His mum reading the music press: "Which I'm always done in about, especially if it's got something dodgy in it. Jarvis is a sex fiend. Jarvis is hopelessly addicted to drugs. Jarvis is having sex in public. That was a great one, a winner all round, that. But sometimes you get carried away, don't you? If you like somebody. It'd be terrible if you thought, 'I can't do things like that in case somebody's watching me'. I believe in inappropriate behaviour."
People who think they're sexy: I think that actually makes you quite a bad person. I don't agree with conceit."
Wet Wet Wet. You will recall last year's TOTP 'scandal' in which Jarvis flashed an "I hate Wet Wet Wet" sign pinned to the inside of his jacket: "I got a letter addressed to me just the other day from this irate Wet Wet Wet fan, the first line of which was 'Dear Bastard'. Which I thought was a great opener.
Things Jarvis likes: his hands; (Peers at the most famed digits in pop) "Other parts of me body I've always had problems with but I've always quite liked me hands because the fingers are long and thin. Maybe subconsciously I'm waving them about saying, 'Look! I've got some quite good hands here!'. Maybe I'm deflecting attention, saying, 'Don't bother with the other bits, just concentrate on these! These are fit for human consumption!'."
Werthers Originals and sherbert Flying Saucers. He marched through this year's Glastonbury, in post-performance triumph, leading a trail of bedraggled chums by brandishing bags of Werthers and Saucers like some bonkers grandad from the future: "Is that what I looked like? Well, I don't mind that at all."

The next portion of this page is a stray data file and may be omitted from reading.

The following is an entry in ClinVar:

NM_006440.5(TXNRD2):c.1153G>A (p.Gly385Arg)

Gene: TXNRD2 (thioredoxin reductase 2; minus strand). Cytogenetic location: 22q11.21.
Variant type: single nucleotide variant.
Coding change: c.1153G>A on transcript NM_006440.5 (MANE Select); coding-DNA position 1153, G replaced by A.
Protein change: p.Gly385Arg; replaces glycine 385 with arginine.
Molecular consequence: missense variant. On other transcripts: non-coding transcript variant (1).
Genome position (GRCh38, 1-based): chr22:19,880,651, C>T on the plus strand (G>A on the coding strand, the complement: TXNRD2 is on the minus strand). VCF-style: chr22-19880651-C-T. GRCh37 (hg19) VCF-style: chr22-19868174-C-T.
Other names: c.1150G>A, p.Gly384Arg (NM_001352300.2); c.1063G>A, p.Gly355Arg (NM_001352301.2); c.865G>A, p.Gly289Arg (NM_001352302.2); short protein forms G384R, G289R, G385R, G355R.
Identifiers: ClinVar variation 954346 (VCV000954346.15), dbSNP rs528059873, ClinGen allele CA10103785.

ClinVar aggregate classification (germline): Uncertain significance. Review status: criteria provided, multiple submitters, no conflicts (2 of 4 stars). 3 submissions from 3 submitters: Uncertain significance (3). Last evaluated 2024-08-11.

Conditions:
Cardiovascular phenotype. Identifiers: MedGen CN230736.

Today, Jarvis found a box of matches with a dalmation on the front. "I'm right pleased with that," he shimmers, I collect them. This is my 23rd (presents matchbox proudly). I'd like a dog, but the flat's too small so this is the next best thing. I keep the boxes on top of the video, but I'm hoping to get a frame. But I must just stress that I don't collect..." Anything else. "Any other kinds of match boxes."
This month sees Jarvis' 32nd birthday, next month the release of 'A Different Class'. One of these events matters. "It's funny," he ponders, "finishing something that will dramatically alter the course of your life, one way or another. If the record's a success, great. If it's not, you've got to find another job." He's used to being old now: "When I hit 30 I was horrified, but at least it was an event. I sat in Steve's house on me own and drank some whisky and smoked some fags and watched Tango And Cash on't telly which was crap, but I really enjoyed meself. Luckily, it came at a time when we were getting the LP together so I had hope."
"But 31 was worse. That was, 'Oh God, it really is true, then. I'm old'. You get used to it, you just move the goalposts; 'Well, at least I'm not 40'. But we're the last batch of the baby-boomers, there's millions of us, more than there are 18-year-olds, so we'll never be submerged! A lot of people of my generation are still arsing about and refusing to be grown up and be sensible."